By Jason Clevenger
Summary: A group of Australian researchers attempted to measure the amount of gluten protein in beer using several testing methods. More than 60 types of beer, including those made with wheat and barley and those made with gluten-free grains, were included in the study. They were tested with the traditional ELISA R5 antibody assay and a newer technology called mass spectrometry.
Lagers, ales and stouts, including several that claimed to have no or very low — less than 20 parts per million of gluten were tested. The ELISA test found that roughly half contained more than 20 ppm of gluten, with eight having more than 10,000 ppm. However, the mass spectrometry tests found that only 12 had detectable levels of wheat gluten. Beers labeled gluten free and made from gluten-free rice and sorghum had no detectable gluten when tested by either method.
Conclusion: Conflicting results from these two analytical methods suggest that accurate, rapid measurement of gluten levels in common foods still remains a technical challenge. Tests can be accurate or fast, but not necessarily both. Beer is particularly difficult to test since it typically contains protein fragments from several varieties of wheat. The authors suggest that the ELISA test tends to over-report the presence of gluten in beer, and that the mass spectrometry technique is more sensitive and reliable. Those looking for a gluten-free beer should take comfort from the fact that beers with a gluten-free label do contain less than 20 ppm of gluten, an amount widely considered safe.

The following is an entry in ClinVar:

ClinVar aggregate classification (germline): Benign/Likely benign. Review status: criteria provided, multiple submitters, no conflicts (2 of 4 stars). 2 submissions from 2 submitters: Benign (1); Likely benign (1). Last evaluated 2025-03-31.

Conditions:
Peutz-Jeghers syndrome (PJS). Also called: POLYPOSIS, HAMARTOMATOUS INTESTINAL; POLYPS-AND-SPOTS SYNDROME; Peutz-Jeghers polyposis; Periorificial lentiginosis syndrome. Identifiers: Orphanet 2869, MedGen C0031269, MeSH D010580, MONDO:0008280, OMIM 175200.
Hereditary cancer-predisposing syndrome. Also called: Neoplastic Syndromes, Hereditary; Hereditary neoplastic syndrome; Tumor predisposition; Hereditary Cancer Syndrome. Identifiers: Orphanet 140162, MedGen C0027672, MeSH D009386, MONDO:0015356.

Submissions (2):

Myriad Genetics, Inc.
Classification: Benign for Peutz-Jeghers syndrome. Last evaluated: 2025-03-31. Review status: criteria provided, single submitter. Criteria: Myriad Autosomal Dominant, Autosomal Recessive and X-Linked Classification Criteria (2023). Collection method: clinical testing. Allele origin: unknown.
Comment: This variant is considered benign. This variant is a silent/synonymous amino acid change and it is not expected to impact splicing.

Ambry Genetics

“Measuring hordein (gluten) in beer – a comparison of ELISA and mass spectrometry.”, Tanner GJ, Colgrave ML, Blundell MJ, Goswami HP, Howitt CA, #PLoS One# 2013; 8(2):e56452.